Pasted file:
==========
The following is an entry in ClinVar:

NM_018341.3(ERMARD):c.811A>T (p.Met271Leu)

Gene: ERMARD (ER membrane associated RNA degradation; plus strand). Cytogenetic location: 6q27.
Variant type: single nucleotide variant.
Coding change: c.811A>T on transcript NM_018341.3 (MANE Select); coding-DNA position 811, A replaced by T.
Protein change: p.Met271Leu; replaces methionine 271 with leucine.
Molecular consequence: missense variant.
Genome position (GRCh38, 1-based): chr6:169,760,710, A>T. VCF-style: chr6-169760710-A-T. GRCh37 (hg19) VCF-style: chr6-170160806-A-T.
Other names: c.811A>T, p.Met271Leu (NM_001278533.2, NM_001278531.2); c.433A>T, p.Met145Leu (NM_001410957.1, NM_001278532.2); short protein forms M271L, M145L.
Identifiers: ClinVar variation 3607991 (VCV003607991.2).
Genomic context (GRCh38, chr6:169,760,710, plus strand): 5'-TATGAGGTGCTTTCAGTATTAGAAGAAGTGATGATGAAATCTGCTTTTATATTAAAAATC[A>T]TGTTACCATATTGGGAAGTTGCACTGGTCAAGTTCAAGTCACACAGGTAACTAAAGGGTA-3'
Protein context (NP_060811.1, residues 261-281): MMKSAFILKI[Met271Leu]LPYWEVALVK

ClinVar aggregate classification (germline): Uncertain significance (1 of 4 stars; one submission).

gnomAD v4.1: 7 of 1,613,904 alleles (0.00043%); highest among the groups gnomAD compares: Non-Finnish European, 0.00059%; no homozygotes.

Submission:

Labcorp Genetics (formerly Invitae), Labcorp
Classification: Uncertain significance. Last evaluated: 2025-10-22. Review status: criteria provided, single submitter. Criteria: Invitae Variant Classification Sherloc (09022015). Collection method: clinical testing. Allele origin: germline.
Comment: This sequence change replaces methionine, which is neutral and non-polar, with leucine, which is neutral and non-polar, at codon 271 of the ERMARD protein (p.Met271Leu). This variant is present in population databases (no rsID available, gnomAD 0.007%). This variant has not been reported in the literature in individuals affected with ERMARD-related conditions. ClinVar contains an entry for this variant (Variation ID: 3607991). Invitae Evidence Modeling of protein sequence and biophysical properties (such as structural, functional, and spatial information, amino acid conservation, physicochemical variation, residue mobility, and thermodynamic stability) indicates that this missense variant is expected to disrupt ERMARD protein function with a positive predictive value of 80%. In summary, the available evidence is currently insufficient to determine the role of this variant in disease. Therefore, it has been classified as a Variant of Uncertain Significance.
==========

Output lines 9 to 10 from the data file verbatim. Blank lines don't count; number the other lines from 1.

Other names: c.811A>T, p.Met271Leu (NM_001278533.2, NM_001278531.2); c.433A>T, p.Met145Leu (NM_001410957.1, NM_001278532.2); short protein forms M271L, M145L.
Identifiers: ClinVar variation 3607991 (VCV003607991.2).